Tags: imf | lagarde | bubbles | cnbc

IMF's Lagarde: 'Bubbles Part of Capitalism, Bubbles Eventually Burst'

IMF's Lagarde: 'Bubbles Part of Capitalism, Bubbles Eventually Burst'
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By    |   Tuesday, 08 September 2015 08:48 AM

In a speech to the G-20 meeting in Ankara, IMF Managing Director Christine Lagarde repeated earlier admonitions that the Federal Reserve should not raise interest rates in the face of slower global growth and downplayed the threat posed by asset bubbles.

Critics would say these are bubbles the Fed itself has created through its endless policies of QE and ZIRP (Zero Interest Rate Policy).

Lagarde called for Fed action to be delayed until it is “absolutely confirmed” by the data, whereas Fed Vice Chair Stanley Fischer has said that if the Fed waits that long, it has waited too long, and critics contend that time passed at least a year ago.

When asked about the risk of asset bubbles, Lagarde responded that bubbles are “part of the capitalist system, and bubbles eventually burst, and we will continue to see that.”

She went on to say that the real questions are how to achieve higher productivity and investment, and she favors more infrastructure projects.

Ignizio Visco, Governor of the Bank of Greece, interviewed at the G-20 meeting, contends that Greece is making a lot of important structural changes to its economy that he would not call mere “fiscal austerity.”

Therefore, it is unclear what form debt relief should take, what haircuts and rate cuts might be involved. When CNBC’s Stephen Sedgwick expressed skepticism that the Germans would agree, Visco asserted the need for debt relief is “well understood.”

With the Dow off 348 points at Friday’s low, recent market volatility has been reflected in the VIX, and Michael Gayed, of ATAC Beta and Inflation Rotation, told CNBC’s Simon Hobbs that this should affect the Fed’s decision as to when to raise interest rates. Hobbs countered that the Fed has a history of refraining from raising rates unless markets were prepared for it, as indicated by the VIX.

Michael Gayed
suggested that the issue is whether the Fed is going to fulfill an “implicit third mandate to protect asset prices,” which he argues was never meant to be part of the Fed’s job.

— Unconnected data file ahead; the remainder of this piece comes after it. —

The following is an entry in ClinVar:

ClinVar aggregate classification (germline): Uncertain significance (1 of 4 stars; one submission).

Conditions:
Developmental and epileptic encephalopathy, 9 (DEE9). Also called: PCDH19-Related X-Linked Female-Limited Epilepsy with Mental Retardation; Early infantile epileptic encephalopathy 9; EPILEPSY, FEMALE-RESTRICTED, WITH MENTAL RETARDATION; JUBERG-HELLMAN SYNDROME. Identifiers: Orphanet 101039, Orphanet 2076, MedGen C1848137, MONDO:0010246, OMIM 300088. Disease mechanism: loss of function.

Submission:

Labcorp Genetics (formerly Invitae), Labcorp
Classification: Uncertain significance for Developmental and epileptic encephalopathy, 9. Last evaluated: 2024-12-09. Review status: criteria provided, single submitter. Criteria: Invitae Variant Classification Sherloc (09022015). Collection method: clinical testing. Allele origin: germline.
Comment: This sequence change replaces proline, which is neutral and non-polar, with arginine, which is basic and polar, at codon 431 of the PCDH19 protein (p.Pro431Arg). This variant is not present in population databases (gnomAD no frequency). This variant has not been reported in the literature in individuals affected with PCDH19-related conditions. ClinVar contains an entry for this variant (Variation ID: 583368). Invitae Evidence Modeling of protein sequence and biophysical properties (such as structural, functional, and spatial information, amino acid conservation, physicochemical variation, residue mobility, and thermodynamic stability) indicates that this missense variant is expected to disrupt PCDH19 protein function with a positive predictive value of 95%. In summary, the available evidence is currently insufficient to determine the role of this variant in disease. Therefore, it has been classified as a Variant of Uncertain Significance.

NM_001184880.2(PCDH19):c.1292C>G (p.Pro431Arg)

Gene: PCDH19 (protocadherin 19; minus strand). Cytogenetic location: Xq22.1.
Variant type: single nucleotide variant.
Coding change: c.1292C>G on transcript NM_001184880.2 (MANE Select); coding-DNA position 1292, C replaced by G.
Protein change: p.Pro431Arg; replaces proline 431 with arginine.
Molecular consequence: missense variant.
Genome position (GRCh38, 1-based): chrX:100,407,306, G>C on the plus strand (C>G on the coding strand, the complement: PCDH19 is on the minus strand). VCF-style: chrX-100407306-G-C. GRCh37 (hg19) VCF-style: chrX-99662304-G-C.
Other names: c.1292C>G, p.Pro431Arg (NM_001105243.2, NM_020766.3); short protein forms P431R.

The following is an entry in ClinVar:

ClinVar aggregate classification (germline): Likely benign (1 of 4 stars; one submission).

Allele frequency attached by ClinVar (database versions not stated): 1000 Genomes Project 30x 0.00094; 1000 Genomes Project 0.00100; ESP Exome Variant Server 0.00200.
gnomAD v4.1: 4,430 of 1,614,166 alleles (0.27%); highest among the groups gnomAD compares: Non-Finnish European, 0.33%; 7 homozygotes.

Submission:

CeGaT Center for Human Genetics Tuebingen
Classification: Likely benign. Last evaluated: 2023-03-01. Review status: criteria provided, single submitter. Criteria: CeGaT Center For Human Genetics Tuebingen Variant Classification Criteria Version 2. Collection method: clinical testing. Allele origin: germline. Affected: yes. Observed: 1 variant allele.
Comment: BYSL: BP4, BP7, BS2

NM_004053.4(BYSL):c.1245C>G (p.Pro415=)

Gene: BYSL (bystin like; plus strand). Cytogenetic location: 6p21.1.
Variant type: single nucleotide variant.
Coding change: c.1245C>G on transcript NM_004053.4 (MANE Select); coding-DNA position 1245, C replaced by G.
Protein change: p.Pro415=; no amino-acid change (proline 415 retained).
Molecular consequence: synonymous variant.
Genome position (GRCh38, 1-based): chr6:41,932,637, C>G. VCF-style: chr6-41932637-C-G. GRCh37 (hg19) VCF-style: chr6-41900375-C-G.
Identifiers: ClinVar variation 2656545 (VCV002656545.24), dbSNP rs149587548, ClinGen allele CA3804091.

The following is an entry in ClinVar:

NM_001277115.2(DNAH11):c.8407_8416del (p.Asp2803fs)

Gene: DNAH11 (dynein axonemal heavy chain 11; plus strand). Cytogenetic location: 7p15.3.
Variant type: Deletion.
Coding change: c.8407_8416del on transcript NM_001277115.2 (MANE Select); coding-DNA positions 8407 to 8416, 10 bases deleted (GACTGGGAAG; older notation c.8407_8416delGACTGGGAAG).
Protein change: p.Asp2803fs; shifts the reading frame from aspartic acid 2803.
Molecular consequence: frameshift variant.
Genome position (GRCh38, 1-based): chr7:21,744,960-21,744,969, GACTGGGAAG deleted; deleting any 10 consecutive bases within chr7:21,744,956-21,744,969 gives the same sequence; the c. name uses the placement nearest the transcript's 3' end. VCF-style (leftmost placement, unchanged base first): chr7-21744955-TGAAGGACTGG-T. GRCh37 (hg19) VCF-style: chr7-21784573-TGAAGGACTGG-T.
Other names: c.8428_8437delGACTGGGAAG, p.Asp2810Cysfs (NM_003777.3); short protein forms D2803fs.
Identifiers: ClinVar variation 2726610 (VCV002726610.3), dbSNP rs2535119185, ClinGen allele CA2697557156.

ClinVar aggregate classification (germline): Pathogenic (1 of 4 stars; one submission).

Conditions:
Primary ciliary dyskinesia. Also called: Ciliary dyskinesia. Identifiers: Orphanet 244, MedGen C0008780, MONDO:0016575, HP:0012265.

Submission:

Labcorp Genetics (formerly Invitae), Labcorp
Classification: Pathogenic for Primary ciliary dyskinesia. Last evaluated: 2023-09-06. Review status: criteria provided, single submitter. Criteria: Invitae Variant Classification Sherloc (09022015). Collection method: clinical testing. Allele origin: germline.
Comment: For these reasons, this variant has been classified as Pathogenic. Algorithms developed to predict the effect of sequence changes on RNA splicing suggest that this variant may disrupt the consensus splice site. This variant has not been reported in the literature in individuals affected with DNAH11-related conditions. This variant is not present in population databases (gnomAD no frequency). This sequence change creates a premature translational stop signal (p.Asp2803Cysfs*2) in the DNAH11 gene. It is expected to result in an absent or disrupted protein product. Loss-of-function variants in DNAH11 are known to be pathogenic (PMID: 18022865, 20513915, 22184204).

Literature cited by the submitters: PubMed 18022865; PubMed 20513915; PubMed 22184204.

He called the notion that “the Fed has to come in and bail out the market every time it goes down” a “wildly dangerous” idea. He argues instead that it is not the Fed’s job “to stop volatility, because volatility means doubt and is healthy in a long-term bull market.”

Scott Brown, Chief Economist at Raymond James, looked at the nonfarm payroll numbers reported Friday and concluded that they show a tightening job market that justifies higher rates.

Former Fed Chair Alan Greenspan, now a private consultant, repeated his longstanding message on the need to reform entitlements, and he observed that the decision on what to do about raising rates by “a few basis points,” is a small one compared to “the budget mess we’re in.”

Randy Frederick, Managing Director of Trading & Derivatives at Charles Schwab, argues that there isn’t enough “improvement” in inflation to justify a rate hike yet. This writer would point out that ultimately the Fed’s inflation agenda is going to leave it on the wrong side of this issue.

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Robert-Feinberg
In a speech to the G-20 meeting in Ankara, IMF Managing Director Christine Lagarde repeated earlier admonitions that the Federal Reserve should not raise interest rates in the face of slower global growth and downplayed the threat posed by asset bubbles.
imf, lagarde, bubbles, cnbc
516
2015-48-08
Tuesday, 08 September 2015 08:48 AM
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